‘Only very rarely does a book come along that captures me and engages me as much as this one did… But don’t despair, the ending was uplifting and filled with promise’ Bookish Bits
‘I finished the book with a whopping big lump in my throat but with joy in my heart’ JaffaReads
‘Wonderful, heart-breaking and poignant… The story touched me to the core with its deeply moving plot, beautiful characters and a unique, inspiring and insightful plot’ Read Day and Night
‘A great book to curl up with’ Daily Mail
‘I had tears in my eyes’ Bookworms and Shutterbugs
‘A beautiful emotional story… I shed quite a few tears while reading this book. It’s a marvellous must-read’ With Love for Books
‘I have a feeling this book will stay with me for a long time’ Lilac Mills
‘Warm, perceptive and razor sharp. It’s everything you want from a novel’ Veronica Henry
Back in the day, when I was first writing (as myself, Sasha Wagstaff), I used to have detailed notes about all of my characters. And when I say ‘detailed’, I really mean that. I would devote pages and pages to my characters – where my character shopped, what perfume they wore, their fashion sense, their food preferences.
Now, I spend just as much time working out who my characters are, but I keep neat, concise notes – roughly half a page long – which I check and add to as I’m working through the novel. I think the difference these days, is that I am more in tune with my characters once I’ve invented them. The one thing I spend a great deal of time deciding upon is the names of my characters. I use a really good baby naming book and I enjoy finding the right names for my cast. I was able to use far more flamboyant and unusual names in my earlier novels as they were escapist and set in glamorous locations, but for my Ella Harper novels, I use more relatable, normal names. But they still have to be absolutely right! Occasionally I start writing the novel using a certain name and decide halfway through that it isn’t sitting right for whatever reason and have to dig my baby naming book out again.
But apart from the name issue, I do find that my characters form themselves in more mind more readily now and I don’t feel the need for such detailed notes. I am aware mentally of each character’s personable style and behaviour and they feel very real to me from the off-set. If anything changes about them as I’m writing, I jot it down, but by and large, I flesh them out at the beginning and get their back story laid out. I remember when I was writing ‘The Years of Loving You’, I struggled with writing the present day and my very lovely editor suggested that I didn’t write in chronological order for once, but wrote the entire past and back story first. It was a revelation as I am a very ordered person and that seemed bizarre to me – but it worked! Once I had written the past, the present became obvious and clear to me and I knew who my characters were and how they would act in the present day. The beauty of a fabulous editor!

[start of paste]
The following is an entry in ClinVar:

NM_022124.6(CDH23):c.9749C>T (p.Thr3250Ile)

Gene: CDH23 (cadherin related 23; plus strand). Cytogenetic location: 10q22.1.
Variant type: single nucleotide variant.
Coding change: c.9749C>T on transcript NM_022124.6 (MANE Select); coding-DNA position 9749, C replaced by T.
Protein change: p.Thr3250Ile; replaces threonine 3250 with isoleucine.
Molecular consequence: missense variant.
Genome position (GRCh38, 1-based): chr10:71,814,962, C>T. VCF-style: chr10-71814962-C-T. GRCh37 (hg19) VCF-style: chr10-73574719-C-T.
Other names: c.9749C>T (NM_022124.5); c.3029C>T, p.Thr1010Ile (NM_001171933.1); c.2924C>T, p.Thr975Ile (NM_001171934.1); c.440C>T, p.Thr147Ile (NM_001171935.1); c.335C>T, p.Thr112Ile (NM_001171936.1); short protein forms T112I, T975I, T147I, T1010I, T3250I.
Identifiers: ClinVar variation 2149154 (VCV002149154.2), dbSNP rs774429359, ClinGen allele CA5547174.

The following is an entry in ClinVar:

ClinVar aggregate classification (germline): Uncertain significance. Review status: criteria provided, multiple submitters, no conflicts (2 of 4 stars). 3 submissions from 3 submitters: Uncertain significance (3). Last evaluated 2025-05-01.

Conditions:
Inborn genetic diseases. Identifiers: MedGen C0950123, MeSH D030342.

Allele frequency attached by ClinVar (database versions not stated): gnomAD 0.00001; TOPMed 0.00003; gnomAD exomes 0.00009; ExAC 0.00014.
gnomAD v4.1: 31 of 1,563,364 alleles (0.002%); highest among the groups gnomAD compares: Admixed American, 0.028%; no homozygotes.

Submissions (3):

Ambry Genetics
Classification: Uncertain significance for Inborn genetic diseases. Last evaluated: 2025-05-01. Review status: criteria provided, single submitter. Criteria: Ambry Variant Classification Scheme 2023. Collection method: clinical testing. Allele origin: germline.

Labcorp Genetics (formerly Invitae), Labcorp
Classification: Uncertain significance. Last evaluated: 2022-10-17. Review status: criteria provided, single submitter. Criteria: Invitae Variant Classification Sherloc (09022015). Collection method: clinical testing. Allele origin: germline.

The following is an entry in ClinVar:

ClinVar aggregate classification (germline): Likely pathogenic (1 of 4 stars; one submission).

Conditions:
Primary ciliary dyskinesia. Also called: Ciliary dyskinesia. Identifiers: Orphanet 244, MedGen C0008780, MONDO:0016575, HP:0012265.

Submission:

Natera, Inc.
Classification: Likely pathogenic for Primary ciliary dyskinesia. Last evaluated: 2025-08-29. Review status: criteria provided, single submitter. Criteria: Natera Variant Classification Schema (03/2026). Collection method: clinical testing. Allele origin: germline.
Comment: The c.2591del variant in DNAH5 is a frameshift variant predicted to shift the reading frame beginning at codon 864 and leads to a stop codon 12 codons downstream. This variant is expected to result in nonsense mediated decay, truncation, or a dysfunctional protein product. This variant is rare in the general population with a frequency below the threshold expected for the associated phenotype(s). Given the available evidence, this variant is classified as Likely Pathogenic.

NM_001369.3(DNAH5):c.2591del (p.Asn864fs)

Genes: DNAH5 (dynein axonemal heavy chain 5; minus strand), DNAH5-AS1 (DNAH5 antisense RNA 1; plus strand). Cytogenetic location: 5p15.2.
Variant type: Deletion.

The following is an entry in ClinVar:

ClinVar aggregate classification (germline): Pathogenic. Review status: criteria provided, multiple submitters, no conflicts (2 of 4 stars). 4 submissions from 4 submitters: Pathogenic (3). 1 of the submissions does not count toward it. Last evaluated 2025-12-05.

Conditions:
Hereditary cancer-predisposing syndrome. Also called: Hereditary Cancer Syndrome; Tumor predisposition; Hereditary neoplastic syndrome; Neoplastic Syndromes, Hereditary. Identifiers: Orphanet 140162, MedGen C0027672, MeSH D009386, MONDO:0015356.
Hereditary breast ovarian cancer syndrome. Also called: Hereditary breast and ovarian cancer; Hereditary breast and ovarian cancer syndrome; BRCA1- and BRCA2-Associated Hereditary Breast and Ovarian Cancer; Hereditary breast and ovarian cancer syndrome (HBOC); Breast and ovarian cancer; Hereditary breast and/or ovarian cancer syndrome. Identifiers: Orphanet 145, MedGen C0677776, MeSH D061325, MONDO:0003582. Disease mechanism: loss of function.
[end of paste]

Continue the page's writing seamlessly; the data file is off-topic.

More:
But I think the most important part of characterisation is making sure that each character is real and relatable to the reader. That their actions and thoughts are authentic. This is more important than the perfume or aftershave they might wear, although that may get a brief mention. Each character should be true to themselves and act in a way that seems fitting with the personality and history described. I miss my characters when I finish a novel – and I mean that, genuinely. I get very involved in their lives and they are real to me. And then I start all over again with a new novel…
Ella Harper learned foreign languages, and imagined she might eventually get a glamorous job speaking French. After climbing her way up the banking ladder, Ella started idly mapping out the beginnings of a novel on an old laptop. When she realised her characters were more real to her than dividends and corporate actions ever could be, she left her job to become a writer.
You can catch up or follow the rest of this fab blog tour at the following stops!
A huge thank you to Ella Harper for such a fab guest post and to Ellie at Canelo for organising and asking me to host!
Have you read If I Fall? What did you think? What was your favourite part? If you have not read it yet have we tempted you to go and grab a copy? I would love to hear from you! Why not leave a comment using the reply button at the top of this post or tweet me on twitter using @chelleytoy!
Today I am over the moon to have the brilliant S.D Robertson on the blog with a fab guest post to celebrate the release of his new uplifting adult fiction book, Stand By Me,
Stand By Me was released on the 11th January 2018 published by Avon Books and is set to be a beautiful heart-breaking tale that you won’t want to put down.
Today S.D Robertson is sharing an insight into his writing process in this fab guest post….
They’ll always have each other…won’t they?
Lisa and Elliot have been best friends ever since the day they met as children. Popular, bright and sporty, Lisa was Elliot’s biggest supporter when the school bullies made his life a misery, and for that, he will always be grateful.
Twenty years later, life has pulled the pair apart and Lisa is struggling. Her marriage is floundering, her teenage kids are being secretive, and she’s so tired she can’t think straight. So when Elliot knocks on the door, looking much better than she remembers, she can’t help but be delighted to see her old friend again.